The previous disarmament contract between the two nuclear world powers expires. The United States would like to involve China in the renegotiations. But they don’t want to.
In the Vienna United States and Russia are negotiating a new nuclear disarmament agreement. The previous New Start contract, which regulates the limitation of strategic nuclear weapons, expires in February 2021. If this were not extended or a new agreement was concluded, there would be no contract for the first time in decades that would limit the stock of strategic nuclear weapons.
The talks – led by representatives of the foreign ministries – are mainly due to pressure from Russia. Russia’s deputy foreign minister Sergei Ryabkov called a new edition correct and logical.
The government in Moscow had warned several times about an uncontrollable arms race. The Russian ambassador to Washington, Anatoly Antonov, told the state agency Tass that the US should exit, but that Russia’s national security was not at risk. “Our answer will then be calm, calculated and balanced.”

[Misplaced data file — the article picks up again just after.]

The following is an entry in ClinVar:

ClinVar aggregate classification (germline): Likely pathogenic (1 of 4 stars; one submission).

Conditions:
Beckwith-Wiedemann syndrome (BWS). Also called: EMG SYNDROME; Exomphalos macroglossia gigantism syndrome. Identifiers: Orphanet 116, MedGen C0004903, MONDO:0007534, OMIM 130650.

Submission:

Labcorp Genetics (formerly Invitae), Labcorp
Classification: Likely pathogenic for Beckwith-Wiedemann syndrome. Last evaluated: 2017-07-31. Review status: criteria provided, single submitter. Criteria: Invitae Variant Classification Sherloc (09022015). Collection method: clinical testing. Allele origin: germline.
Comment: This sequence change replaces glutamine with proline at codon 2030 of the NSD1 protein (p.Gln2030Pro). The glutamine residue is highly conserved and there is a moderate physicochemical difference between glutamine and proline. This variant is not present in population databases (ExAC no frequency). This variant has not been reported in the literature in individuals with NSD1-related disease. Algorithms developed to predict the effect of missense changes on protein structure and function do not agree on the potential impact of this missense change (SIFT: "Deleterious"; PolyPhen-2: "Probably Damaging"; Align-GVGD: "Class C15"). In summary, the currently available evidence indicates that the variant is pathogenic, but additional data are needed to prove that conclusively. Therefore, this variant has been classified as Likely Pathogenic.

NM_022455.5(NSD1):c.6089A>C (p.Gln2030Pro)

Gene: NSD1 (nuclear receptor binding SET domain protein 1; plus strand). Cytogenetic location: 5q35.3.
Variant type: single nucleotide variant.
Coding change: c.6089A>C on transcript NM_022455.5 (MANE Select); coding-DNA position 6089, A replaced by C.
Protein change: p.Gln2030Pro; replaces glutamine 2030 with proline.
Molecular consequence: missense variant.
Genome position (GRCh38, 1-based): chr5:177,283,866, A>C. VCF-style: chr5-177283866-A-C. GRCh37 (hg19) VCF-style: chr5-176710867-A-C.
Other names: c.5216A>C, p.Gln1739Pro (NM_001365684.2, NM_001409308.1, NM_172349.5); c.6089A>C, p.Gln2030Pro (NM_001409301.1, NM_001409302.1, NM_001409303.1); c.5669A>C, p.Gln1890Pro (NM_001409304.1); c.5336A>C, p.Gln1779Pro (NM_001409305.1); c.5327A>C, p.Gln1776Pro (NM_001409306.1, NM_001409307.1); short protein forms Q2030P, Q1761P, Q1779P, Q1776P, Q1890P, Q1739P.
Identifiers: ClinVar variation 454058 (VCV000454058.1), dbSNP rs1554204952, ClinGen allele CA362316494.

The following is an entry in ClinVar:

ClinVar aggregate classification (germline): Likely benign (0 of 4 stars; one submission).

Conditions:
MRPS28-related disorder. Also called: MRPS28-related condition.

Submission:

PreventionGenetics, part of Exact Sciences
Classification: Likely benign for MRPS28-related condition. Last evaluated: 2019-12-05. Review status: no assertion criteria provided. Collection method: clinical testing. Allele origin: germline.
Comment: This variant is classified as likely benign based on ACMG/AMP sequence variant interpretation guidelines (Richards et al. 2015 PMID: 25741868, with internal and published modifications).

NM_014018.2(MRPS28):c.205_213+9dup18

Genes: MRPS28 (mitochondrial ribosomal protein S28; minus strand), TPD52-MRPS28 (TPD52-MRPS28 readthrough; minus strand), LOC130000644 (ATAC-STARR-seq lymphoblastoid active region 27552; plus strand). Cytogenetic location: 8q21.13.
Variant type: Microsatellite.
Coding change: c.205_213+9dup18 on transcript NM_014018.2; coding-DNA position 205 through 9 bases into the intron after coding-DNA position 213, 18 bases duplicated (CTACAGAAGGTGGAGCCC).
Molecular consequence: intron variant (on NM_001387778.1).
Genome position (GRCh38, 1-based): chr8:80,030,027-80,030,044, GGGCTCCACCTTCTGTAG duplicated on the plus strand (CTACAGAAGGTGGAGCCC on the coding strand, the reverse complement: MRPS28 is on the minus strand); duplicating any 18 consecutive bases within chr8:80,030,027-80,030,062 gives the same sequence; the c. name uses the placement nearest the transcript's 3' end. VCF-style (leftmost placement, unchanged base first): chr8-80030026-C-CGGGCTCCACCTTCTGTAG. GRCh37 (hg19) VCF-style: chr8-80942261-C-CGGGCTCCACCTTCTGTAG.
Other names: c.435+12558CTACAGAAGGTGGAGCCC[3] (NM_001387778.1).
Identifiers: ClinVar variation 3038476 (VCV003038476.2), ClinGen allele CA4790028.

One option would be to extend the contract for a limited time. Moritz Pieper of the Science and Politics Foundation writes in an analysis that this is possible for up to five years. “With such a deadline, there would be time to talk to a new US government about possible modification of the treaty after the US presidential election.”
The US also considers the current agreement to be outdated and is instead pushing for a multilateral agreement, in which China should also be involved. This would also create more transparency about the People’s Republic’s nuclear arsenal.
But the representatives from Beijing declined an invitation to Vienna. China’s Foreign Ministry spokeswoman Hua Chunying said recently: “As everyone knows, China’s nuclear power is not on the order of the United States and Russia.” It is “not the right time” for China to take part in talks on nuclear disarmament. First of all, the owners of the largest stocks are obliged.